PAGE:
One difficulty in separating fact from fiction and communicating about gay matters is society's discomfort with sexuality in general. Most of us know someone who is gay. Indeed, it is likely someone we feel close to - a friend, family member, or classmate - is gay. Yet, their presence in our community is often rendered invisible or treated as an anomaly because of ignorance, fear of difference, prejudice, and the discrimination that gay, lesbian, and bisexual individuals historically have faced.
Men and women throughout the Bucknell community identify themselves as gay, lesbian, and bisexual. Some people are very frank about their same-sex orientation; such persons are said to be "out of the closet." Others choose varying degrees of discretion about how much and with whom to share the knowledge of their same-sex orientation; such individuals are sometimes described as "in the closet."
"The closet" is thus both a figure of speech and a reality of everyday life. The dominant U.S. culture reinforces and rewards heterosexuality as the normal and desirable way to be while it devalues and distorts homosexuality as its opposite. Certain privileges are assumed by straight individuals and married couples. For example, in custody issues, health benefits, insurance rates, housing, employment, next-of-kin rights, etc., gays lesbians, and bisexuals are disadvantaged. The closet represents the silence to which many gay concerns such as these are relegated. The closet is also the silence in which many gay people fell confined - a silence that may save their jobs or keep them from bodily harm.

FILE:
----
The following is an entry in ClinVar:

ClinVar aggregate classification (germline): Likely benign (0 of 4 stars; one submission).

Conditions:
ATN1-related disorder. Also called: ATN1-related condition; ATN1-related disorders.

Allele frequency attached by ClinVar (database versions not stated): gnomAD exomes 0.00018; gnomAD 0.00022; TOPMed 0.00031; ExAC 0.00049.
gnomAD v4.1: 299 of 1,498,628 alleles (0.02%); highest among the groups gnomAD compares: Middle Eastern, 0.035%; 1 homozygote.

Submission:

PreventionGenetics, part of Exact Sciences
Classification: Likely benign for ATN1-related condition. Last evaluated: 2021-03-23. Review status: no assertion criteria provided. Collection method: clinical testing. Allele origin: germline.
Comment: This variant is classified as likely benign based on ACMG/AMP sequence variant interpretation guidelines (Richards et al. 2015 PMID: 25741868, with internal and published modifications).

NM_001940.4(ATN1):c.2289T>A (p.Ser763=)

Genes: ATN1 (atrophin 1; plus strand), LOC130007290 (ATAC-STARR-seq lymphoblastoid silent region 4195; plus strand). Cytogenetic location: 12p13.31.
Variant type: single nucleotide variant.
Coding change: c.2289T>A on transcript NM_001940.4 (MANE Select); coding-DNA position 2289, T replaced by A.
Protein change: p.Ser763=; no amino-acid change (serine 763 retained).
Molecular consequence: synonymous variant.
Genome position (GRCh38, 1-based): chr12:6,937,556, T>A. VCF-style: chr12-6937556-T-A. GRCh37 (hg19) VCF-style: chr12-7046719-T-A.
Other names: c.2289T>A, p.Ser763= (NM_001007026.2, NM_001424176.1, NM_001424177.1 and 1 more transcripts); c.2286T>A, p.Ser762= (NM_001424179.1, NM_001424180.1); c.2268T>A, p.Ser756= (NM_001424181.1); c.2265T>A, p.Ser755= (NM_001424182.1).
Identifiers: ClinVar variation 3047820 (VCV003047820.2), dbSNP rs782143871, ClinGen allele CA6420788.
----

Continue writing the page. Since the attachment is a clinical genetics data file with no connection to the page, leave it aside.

Safe places like Bucknell's Lesbian, Gay and Bisexual Concerns Office, Psychological Services, the Chaplain's Office, and the Women's Resource Center aim to provide support and advice in coming to understand the many forces that constitute the closet.
"Although it has been difficult to be an out couple on the Bucknell campus, it has also been a source of freedom and unity for us, both as individuals and as a couple. it is important for gay and lesbian couples at Bucknell to speak out and to show that their love is a reality, a reality too powerful to ignore"
Tara Cross, Class of 2001
Stacey White, Class of 1999